Carbonic anhydrases (CAs; EC 22.214.171.124) are a family of metalloenzymes that catalyze the reversible hydration of carbon dioxide and bicarbonate. Since their discovery in the 1930’s (Meldrum & Roughton, 1933; Stadie & O'Brien, 1933), CAs have been at the forefront of scientific discovery as these ubiquitous enzymes equilibrate the reaction between four simple molecules: water, carbon dioxide, bicarbonate, and protons. As such, these enzymes have important roles in ion transport, acid–base regulation, gas exchange, photosynthesis, CO2 fixation, and supplying CO2into many physiological processes. Hence, their studies have contributed in research from the basic understanding of enzymatic reactions, structural biology, molecular dynamics, drug discovery, and clinical medicine.
Fig. 1. Overall structure of zinc-CA II. Shown CO2located in the active site (red box).
The study presented, was born from the combined efforts of two research groups from Ulsan National Institute of Science and Technology (UNIST) S. Korea and the University of Florida (UF) USA. The initial seeds of this collaboration go back over a decade, when the Principal Investigators of the two labs first meet at Cornell University synchrotron, while working on the capture of carbon dioxide bound in the active site of human carbonic anhydrase II (CAII) (Fig. 1). A feat, that many at the time thought impossible, due the insoluble nature of carbon dioxide and the near rate-of-diffusion catalytic rate (Domsic et al, 2008).
The premise of this study was forthcoming from literature, namely that zinc–CA is the dominant circulating form, yet there is an overabundance of CA isoforms expressed in humans, with CA I and II especially abundant red blood cells, and several reports have shown CA II is a promiscuous enzyme, when it comes to its active site catalytic metal.
Hence, in this study, we wanted to examine structurally the role of metal ions in CA II, and as such we selected four divalent transition-metal ions; zinc, cobalt, nickel, and copper, that alter CA II activity from 100, ~50, ~2, and 0%, respectively (Lindskog and Nyman, 1964). To achieve this, we utilized X-ray crystallography to examine the catalytic intermediate states of the metal-free and the four metal-bound CA II by cryocooling the crystals under CO2 pressures ranging from 0 (no CO2pressurization) to 20 atm.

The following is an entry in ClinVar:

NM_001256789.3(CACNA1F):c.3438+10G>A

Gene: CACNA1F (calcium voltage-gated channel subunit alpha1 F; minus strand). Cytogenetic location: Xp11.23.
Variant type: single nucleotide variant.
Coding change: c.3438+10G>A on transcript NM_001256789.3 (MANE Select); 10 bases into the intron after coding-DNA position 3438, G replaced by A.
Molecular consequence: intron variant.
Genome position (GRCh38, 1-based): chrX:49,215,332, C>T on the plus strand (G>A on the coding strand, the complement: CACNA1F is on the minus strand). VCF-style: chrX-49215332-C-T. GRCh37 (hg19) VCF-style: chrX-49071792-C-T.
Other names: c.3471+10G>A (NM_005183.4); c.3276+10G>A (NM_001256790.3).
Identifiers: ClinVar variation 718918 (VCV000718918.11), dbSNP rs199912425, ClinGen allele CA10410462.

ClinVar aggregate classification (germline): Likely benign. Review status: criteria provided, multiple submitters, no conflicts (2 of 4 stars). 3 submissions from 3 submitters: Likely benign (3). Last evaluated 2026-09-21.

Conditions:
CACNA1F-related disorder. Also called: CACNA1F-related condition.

Fig. 2. Substrate/product binding at the active site of CA II with different metal ion substitutions.
What we found was the characteristic metal ion coordination geometries directly modulated the catalytic processes, including substrate binding, its conversion to product, and product binding (Fig. 2). In addition, surprisingly we saw that the metal ions have a long-range (~10 Å) electrostatic effect on restructuring the water network within the enzyme active site, affecting the product displacement and the proton transfer process.
We feel our experimental results can be used as direct input for theoretical and computational studies on the role of metal ions, which we anticipate could open a new window to the study of metal–protein relationships, drug discovery targeting metalloenzymes, engineering of natural metalloenzymes, rational design of de novo metalloenzymes, and synthesis of supramolecular analogues to metalloenzymes.
Meldrum, N. U. & Roughton, F. J. W. Carbonic anhydrase. Its preparation and properties. J. Physiol. 80, 113–142, doi: 10.1113/jphysiol.1933.sp003077(1933).
Stadie, W. C. & O'Brien, H. The catalysis of the hydration of carbon dioxide and the dehydration of carbonic acid by an enzyme isolated from red blood cells. J. Biol. Chem., 103, 521–529, (1933).
Domsic, J. F.et al.Entrapment of carbon dioxide in the active site of carbonic anhydrase II. J Biol Chem283, 30766-30771, doi:10.1074/jbc.M805353200 (2008).
Lindskog, S. & Nyman, P. O. Metal-Binding Properties of Human Erythrocyte Carbonic Anhydrases. Biochim Biophys Acta85, 462-474, doi:10.1016/0926-6569(64)90310-4 (1964).